Harmon’s Histories: The father-son duo who brought radio to Missoula, Bitterroot valleys

Jim Harmon

In the early 20th century, Ashley Dixon’s apple orchard in the Sunnyside-Three Mile area of the Bitterroot Valley was described as “one of the most carefully kept in the valley.”

The Stevensville Register said Dixon had “made a careful and exhaustive study of orchards and marketing methods in various Western states,” and his efforts had paid off.

Those travels through Western states also propelled Dixon and his young son, Ashley Jr., into a passionate new hobby.

In California, the father and son were smitten with a new technology – radio broadcasting – something that didn’t exist in western Montana.

Returning to the Bitterroot in 1922 with a state-of-the art radio receiver, they strung antenna wire around their property, hooked everything up and “music came from everywhere!”

Dixon wrote, “As is the case with all radio beginners, we had an ambition to see how many stations we could pick up and identify during the winter months of 1922-23. One hundred and forty-six broadcast stations were logged, ranging from KDYX of Honolulu on the west to CKAC of Montreal on the east.”

But 15-year-old Ashley Jr. wasn’t content with merely receiving broadcasts, asking his dad, “Why not put in a broadcast station of our own?”

Ashley Sr. “tried to discourage the idea as gently as possible.” But, as he wrote in an article for a Chicago Post “radio magazine,” he quickly caved, although he made his son agree to study all the technical aspects of broadcast construction, and learn everything needed to pass the test for a commercial operator’s license.

In July 1923, Ashley Jr. traveled to Missoula, took the test overseen by a government radio inspector, and passed.

Over the next few weeks, father and son worked tirelessly to find the right equipment needed. “Following the designs of Abner R. Wilson,” a Butte radio engineer, they used a “five-watt Hartley circuit” combined with a “Heising modulator.” Finally, they “hit upon a combination that was nearer perfect than we ever dreamed it could be.”

Ashley C. Dixon Sr. (Fort Missoula Historical Society)

Soon, they were granted a broadcasting license and assigned the call-letters, KFJR. They were, in Ashley Dixon’s words, “ready to torture the atmosphere for the benefit of local fans.”

Announcements were sent out to newspapers statewide that KFJR would begin broadcasting from the Stevensville farmhouse on Sunday, September 22, 1923.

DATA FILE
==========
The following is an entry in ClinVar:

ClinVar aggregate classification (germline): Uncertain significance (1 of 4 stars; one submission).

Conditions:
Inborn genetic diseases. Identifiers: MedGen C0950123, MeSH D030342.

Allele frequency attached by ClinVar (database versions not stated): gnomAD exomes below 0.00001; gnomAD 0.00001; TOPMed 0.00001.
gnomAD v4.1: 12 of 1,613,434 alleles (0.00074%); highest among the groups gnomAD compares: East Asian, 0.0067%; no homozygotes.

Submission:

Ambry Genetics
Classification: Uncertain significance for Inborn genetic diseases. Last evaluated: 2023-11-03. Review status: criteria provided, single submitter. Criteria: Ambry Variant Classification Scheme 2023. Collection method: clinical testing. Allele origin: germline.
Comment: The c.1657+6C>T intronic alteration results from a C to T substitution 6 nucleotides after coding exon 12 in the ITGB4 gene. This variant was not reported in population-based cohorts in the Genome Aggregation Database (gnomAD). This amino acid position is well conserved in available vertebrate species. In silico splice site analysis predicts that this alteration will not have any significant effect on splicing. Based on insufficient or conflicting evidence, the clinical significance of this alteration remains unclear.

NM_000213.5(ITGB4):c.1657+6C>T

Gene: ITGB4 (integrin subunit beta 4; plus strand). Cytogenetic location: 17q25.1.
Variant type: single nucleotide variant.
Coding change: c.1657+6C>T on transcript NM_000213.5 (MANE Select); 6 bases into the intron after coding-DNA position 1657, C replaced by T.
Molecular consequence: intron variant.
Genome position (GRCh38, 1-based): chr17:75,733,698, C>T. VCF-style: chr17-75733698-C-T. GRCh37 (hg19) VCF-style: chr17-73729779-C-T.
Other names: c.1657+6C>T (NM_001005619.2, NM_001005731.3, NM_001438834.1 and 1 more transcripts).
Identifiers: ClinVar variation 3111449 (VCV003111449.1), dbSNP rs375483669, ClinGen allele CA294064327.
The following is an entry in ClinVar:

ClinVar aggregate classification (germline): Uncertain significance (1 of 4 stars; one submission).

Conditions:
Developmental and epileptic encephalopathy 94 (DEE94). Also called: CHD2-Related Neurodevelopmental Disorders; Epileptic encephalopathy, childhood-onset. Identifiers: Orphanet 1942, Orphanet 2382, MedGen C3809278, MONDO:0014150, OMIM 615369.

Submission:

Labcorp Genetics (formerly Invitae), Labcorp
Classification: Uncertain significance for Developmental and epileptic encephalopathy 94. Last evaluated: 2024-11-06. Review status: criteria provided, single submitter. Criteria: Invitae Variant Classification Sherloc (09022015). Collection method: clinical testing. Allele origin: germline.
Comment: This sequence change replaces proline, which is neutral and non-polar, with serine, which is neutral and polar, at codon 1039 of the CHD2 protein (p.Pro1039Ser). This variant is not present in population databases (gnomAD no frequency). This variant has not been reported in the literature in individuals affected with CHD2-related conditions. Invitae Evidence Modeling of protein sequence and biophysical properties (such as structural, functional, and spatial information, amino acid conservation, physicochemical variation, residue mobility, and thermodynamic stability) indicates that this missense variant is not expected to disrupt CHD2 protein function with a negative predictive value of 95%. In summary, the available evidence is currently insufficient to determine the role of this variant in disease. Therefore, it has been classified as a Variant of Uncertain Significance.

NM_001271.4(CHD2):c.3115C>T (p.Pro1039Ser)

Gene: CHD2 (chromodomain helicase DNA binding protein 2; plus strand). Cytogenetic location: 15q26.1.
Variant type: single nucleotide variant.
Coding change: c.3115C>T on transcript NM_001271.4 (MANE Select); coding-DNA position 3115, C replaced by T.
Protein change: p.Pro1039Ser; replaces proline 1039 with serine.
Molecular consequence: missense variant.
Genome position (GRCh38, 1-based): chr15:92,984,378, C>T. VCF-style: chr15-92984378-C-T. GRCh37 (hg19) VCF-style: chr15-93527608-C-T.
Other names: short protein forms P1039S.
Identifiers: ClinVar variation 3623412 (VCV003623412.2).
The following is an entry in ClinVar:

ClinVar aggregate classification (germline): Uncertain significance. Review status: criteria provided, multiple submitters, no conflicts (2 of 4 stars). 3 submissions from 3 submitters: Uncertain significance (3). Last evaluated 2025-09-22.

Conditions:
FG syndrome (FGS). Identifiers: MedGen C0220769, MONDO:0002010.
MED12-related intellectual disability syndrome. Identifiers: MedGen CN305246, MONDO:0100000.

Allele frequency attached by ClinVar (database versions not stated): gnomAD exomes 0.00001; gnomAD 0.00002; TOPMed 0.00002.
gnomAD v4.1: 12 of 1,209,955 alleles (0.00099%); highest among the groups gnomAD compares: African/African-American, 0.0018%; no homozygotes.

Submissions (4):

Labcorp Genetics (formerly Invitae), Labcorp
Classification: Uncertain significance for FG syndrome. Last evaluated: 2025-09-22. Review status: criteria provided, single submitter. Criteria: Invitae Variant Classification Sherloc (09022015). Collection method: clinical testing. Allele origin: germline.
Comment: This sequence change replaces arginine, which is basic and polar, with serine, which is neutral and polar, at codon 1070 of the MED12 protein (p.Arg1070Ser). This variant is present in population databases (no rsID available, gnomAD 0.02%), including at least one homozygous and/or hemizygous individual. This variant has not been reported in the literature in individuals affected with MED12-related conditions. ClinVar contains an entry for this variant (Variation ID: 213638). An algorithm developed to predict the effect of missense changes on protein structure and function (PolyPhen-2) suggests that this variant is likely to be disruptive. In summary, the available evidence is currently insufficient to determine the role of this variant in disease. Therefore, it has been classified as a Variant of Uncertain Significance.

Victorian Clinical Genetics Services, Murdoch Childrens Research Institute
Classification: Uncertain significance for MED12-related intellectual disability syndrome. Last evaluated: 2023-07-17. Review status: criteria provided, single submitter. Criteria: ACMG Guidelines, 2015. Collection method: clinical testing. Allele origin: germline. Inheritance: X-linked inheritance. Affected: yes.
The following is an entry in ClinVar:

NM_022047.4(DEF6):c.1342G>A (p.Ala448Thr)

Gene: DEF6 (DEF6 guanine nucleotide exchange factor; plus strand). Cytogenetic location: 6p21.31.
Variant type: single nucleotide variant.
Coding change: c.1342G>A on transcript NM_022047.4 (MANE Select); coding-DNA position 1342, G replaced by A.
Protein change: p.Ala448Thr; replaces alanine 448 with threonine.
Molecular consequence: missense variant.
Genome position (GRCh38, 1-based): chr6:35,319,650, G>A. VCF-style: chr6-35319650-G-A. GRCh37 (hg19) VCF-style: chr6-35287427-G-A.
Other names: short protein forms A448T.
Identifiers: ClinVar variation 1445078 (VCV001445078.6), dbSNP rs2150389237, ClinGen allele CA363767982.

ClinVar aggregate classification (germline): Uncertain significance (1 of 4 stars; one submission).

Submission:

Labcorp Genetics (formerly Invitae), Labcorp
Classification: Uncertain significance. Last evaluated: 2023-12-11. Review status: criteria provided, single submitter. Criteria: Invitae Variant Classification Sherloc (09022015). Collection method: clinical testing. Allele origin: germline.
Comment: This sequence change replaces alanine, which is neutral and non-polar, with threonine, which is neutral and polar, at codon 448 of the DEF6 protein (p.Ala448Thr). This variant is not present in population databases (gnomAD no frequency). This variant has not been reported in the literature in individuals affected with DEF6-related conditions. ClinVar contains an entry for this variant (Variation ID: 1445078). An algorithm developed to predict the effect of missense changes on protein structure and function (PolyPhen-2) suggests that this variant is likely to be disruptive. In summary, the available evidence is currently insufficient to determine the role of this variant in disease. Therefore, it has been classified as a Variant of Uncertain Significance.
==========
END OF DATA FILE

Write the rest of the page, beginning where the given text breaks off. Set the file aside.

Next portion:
The Anaconda Standard reported the younger Dixon would operate the equipment “on a wave length of 268 meters,” from an excellent position atop the Sunnyside bench overlooking the valley.

The paper said Ashley Dixon Sr. would “do the announcing and arrange the programs in conjunction with the Dickens Piano company of Missoula.” The Winifred Times noted, “Regular programs will be given every Friday and Sunday nights from 8 to 9 o’clock.”

Soon, the father-son team was busy recruiting talent to travel to the little farmhouse to create live broadcast programs.

In March 1924, the music school’s dean, DeLoss Smith (a baritone), performed with his wife as accompanist. They brought along the varsity quartet as well as Miss Bernice Berry, a pianist, and Ernest Atkinson, who played the mellophone.

In that same broadcast, Charles Roberts, the manager of the Missoula Chamber of Commerce, presented “a radio talk on western Montana.”

A few days later, an excited Ashley Dixon Sr. stopped by the Missoulian newspaper office to report that “the KFJR program of last Friday established a new southern record for his station. A radio fan in Paris, California ‘got it on the loudspeaker.’”

More broadcasts followed. The Big Hole Basin News reported, “The combined Hamilton and Stevensville bands, forming the Bitter Root band of 25 pieces under the direction of C. D. Tomlinson, visited the (Stevensville) broadcasting station and rendered a few selections.”

Ashley C. Dixon Jr. in Portland, Oregon. (Historical Museum at Fort Missoula)

The paper quoted Dixon Sr. as saying, “The compliments began coming in immediately by phone, letters and radio … from receiving stations from Alberta to Los Angeles.”

But KFJR’s broadcasts from the ranch house in Stevensville went on for only a year or so. By early 1925, Ashley Dixon Jr. had accepted a job offer in Portland, taking the station’s equipment with him. He transferred his license, and the station broadcast from Portland into 1928.

But Missoula and western Montana would not be without a radio station.

Even as the Dixons had been busy building their radio station back in 1923, a young man had arrived in Missoula to interview for a job heading up the physics department at the university. By the end of his first day in town, he had the job and a commitment from State University (now UM) to support the construction of a campus radio station.

Next week, we’ll chronicle that project.

Additional notes:

One online chronology has KFJR operating on 1160 kHz, then 1140 kHz from June 30, 1924 to June 29, 1925 in Stevensville, then moving to 1350 E 36th St., in Portland, Oregon.

The Department of Commerce also licensed Ashley C. Dixon and Son to operate amateur radio stations with the call letters 7XAF, 71T, and 7.4CP from 1922-1926.